Manuel v. Floyd County District Court et al
MEMORANDUM OPINION & ORDER: action DISMISSED, sua sponte, without prejudice, and Judgment shall be entered contemporaneously with this Memorandum Opinion and Order. Signed by Judge Gregory F. Van Tatenhove. (TDA)cc: Chad Manuel
Manuel v. Floyd County District Court et al
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NOT FOR PUBLICATION OR CITATION
UNITED STATES DISTRICT COURT EASTERN DISTRICT OF KENTUCKY PIKEVILLE CIVIL ACTION NO. 06-CV-94-GFVT CHAD W. MANUEL PLAINTIFF VS. MEMORANDUM OPINION AND ORDER DEFENDANTS
FLOYD COUNTY DISTRICT COURT, ET AL. **** **** **** ****
Chad W. Manuel, an individual currently incarcerated in the Floyd County Detention Center in Prestonsburg, Kentucky, has submitted a pro se civil rights complaint under 42 U.S.C. §1983 and has requested to proceed in forma pauperis. The motion will be granted by separate Order. The complaint is now before the Court for initial screening. 28 U.S.C. §1915A; 28 U.S.C. §1915(e); McGore v. Wrigglesworth, 114 F.3d 601, 607-8 (6th Cir. 1997). CLAIMS The plaintiff claims the defendants (1) are punishing him twice for the same offense, a violation of the double jeopardy prohibition in the U.S. Constitution; and (2) have breached the plea agreement which he entered into, which the Court construes as a due process claim. NAMED DEFENDANTS As defendants, the plaintiff names the Floyd County District Court; the Floyd County Circuit Court; and "Emma Jones - Legal Aid Attorney." RELIEF REQUESTED The plaintiff seeks injunctive relief and damages.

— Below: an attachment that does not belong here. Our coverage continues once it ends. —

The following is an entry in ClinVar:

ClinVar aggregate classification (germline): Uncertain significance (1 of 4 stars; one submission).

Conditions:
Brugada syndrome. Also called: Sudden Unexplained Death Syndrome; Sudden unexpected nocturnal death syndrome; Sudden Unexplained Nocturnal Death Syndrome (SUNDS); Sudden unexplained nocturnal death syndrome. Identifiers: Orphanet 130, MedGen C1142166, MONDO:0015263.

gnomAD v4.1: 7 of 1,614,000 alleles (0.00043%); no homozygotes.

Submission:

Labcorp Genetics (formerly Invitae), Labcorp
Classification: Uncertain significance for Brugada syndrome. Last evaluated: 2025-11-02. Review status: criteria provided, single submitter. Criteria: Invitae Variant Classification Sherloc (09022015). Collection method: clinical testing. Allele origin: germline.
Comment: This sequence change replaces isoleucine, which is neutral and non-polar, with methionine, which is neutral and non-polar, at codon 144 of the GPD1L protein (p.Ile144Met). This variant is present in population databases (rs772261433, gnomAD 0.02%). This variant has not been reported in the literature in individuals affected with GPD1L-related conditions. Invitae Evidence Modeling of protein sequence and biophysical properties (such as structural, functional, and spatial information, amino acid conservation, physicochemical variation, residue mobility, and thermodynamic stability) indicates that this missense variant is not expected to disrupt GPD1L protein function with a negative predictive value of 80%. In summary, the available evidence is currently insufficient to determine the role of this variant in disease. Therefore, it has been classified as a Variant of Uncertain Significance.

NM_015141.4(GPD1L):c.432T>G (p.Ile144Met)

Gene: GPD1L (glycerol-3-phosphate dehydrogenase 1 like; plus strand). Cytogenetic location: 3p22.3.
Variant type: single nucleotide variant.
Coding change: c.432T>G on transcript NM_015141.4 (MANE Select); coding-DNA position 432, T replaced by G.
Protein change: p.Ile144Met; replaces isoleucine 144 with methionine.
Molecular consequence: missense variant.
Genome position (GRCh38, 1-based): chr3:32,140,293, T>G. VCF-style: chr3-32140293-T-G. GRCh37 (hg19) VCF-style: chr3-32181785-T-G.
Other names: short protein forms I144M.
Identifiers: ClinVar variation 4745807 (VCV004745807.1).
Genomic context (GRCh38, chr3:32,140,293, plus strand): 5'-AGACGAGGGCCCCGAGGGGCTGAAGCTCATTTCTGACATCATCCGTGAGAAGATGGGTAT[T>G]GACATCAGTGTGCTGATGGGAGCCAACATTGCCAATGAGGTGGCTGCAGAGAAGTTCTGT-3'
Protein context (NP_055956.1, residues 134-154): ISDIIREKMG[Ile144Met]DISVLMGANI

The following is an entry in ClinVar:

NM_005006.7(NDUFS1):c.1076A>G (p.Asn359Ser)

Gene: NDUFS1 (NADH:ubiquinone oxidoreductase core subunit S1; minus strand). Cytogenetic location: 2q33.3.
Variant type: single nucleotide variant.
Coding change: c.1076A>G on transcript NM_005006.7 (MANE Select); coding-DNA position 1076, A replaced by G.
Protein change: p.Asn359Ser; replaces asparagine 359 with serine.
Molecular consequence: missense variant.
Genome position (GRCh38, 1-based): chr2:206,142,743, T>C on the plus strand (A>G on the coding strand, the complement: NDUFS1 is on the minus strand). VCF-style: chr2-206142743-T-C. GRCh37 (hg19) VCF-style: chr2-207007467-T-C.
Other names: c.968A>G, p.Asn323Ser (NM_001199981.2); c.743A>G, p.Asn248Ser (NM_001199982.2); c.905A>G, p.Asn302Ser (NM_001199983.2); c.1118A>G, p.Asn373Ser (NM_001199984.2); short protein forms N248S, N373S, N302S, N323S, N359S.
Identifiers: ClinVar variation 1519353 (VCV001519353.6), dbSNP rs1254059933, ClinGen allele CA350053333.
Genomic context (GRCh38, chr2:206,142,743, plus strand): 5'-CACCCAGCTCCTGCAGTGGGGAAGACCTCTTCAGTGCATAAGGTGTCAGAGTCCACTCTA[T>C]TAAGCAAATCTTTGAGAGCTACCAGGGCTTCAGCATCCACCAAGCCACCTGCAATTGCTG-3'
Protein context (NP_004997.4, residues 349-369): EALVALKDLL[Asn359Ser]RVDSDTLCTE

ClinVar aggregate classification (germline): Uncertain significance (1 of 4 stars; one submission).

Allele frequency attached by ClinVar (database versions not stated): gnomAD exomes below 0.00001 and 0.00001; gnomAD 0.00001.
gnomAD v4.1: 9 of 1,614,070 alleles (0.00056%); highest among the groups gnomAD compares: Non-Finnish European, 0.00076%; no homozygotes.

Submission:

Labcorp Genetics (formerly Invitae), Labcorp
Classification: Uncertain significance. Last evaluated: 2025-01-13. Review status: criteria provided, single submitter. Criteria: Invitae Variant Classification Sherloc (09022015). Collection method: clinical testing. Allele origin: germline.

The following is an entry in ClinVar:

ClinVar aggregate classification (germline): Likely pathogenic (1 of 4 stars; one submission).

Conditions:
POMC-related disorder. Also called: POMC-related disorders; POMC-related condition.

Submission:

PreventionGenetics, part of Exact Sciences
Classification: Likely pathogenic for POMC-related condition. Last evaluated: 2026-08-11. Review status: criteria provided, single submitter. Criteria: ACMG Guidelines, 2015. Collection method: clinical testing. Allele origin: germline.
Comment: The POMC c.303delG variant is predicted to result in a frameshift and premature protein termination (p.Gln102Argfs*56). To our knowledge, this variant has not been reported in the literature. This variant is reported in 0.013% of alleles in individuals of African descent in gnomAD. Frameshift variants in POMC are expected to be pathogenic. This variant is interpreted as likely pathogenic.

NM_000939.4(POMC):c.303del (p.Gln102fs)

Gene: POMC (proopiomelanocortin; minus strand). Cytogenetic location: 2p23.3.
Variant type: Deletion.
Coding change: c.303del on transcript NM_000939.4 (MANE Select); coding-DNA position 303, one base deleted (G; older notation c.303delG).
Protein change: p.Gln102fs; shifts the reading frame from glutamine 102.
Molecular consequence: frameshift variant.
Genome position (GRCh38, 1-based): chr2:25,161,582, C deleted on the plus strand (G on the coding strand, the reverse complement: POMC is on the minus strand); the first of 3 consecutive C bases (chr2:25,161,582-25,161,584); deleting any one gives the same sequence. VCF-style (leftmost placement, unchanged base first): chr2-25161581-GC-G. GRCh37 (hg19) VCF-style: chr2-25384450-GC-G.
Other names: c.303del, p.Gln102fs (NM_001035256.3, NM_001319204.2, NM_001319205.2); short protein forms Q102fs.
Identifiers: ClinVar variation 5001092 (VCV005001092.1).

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FACTUAL ALLEGATIONS The following is a summary or construction of the factual allegations which this prisoner/plaintiff has written on a common complaint form [Record No. 1]. The plaintiff alleges that he was sentenced in the Floyd District Court for a certain offense which he does not identify. He claims that afterwards, however, he was indicted by the grand jury and sentenced again in the Floyd Circuit Court for the same offense. He complains that Defendant Jones did not prevent this and, in fact, advised him to take the plea agreement. The plaintiff also contends that prior to the second guilty plea, she told him that if he would plead guilty, he could go home until a bed was found for him at a rehabilitation center. Instead, however, the plaintiff was purportedly placed in jail to await his placement in a rehabilitation center. He claims that he has now been jailed for 4 months, with no bond, despite never having failed to appear on any previous occasion. The plaintiff seeks damages and injunctive relief in two forms, i.e., the Court's ordering that he be given a surety bond and that the double sentences be retracted. DISCUSSION The plaintiff's federal filing is premature. He must first try to obtain relief through state channels before coming to federal court. To the extent that the plaintiff challenges his current custody, "It is well recognized that a state-convicted prisoner must first exhaust his available and adequate state remedies as a condition precedent to federal habeas relief." Wiley v. Sowders, 647 F.2d 642, 646 (6th Cir. 1981) (citing Preiser v. Rodriguez, 411 U.S. 475 (1973)); 28 U.S.C. §2254. A review of this complaint does not indicate that these constitutional claims have ever been presented to the Kentucky courts by an appeal of his convictions or a state habeas proceeding, or any other state vehicle.